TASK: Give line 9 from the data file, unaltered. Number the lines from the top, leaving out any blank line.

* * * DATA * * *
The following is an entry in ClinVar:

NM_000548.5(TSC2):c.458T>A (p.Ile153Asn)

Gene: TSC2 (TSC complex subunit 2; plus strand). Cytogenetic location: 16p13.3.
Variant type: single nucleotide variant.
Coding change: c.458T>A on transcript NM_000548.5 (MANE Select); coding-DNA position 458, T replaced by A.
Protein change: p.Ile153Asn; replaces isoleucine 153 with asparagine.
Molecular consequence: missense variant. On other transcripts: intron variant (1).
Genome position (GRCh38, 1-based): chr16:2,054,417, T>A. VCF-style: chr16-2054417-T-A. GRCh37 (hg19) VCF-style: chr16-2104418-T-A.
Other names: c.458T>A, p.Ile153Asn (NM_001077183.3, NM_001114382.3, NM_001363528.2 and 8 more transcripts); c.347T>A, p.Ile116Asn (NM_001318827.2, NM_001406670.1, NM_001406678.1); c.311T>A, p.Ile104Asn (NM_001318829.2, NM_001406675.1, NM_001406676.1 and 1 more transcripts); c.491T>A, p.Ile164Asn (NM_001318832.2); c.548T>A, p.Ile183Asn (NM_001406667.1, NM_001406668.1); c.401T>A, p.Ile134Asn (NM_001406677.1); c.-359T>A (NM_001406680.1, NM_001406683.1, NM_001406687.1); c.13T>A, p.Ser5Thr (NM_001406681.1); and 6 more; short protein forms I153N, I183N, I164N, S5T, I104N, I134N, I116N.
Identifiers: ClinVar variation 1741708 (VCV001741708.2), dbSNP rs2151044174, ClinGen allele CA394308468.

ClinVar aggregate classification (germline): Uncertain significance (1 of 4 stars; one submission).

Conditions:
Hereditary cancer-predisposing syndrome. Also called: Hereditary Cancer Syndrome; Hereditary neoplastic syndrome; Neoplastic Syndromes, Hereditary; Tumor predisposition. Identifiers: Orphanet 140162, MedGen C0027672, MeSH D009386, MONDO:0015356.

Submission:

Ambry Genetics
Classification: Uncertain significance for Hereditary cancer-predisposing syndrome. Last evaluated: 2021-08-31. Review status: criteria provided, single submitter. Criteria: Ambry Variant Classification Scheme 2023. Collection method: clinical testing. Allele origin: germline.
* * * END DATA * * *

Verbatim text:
Other names: c.458T>A, p.Ile153Asn (NM_001077183.3, NM_001114382.3, NM_001363528.2 and 8 more transcripts); c.347T>A, p.Ile116Asn (NM_001318827.2, NM_001406670.1, NM_001406678.1); c.311T>A, p.Ile104Asn (NM_001318829.2, NM_001406675.1, NM_001406676.1 and 1 more transcripts); c.491T>A, p.Ile164Asn (NM_001318832.2); c.548T>A, p.Ile183Asn (NM_001406667.1, NM_001406668.1); c.401T>A, p.Ile134Asn (NM_001406677.1); c.-359T>A (NM_001406680.1, NM_001406683.1, NM_001406687.1); c.13T>A, p.Ser5Thr (NM_001406681.1); and 6 more; short protein forms I153N, I183N, I164N, S5T, I104N, I134N, I116N.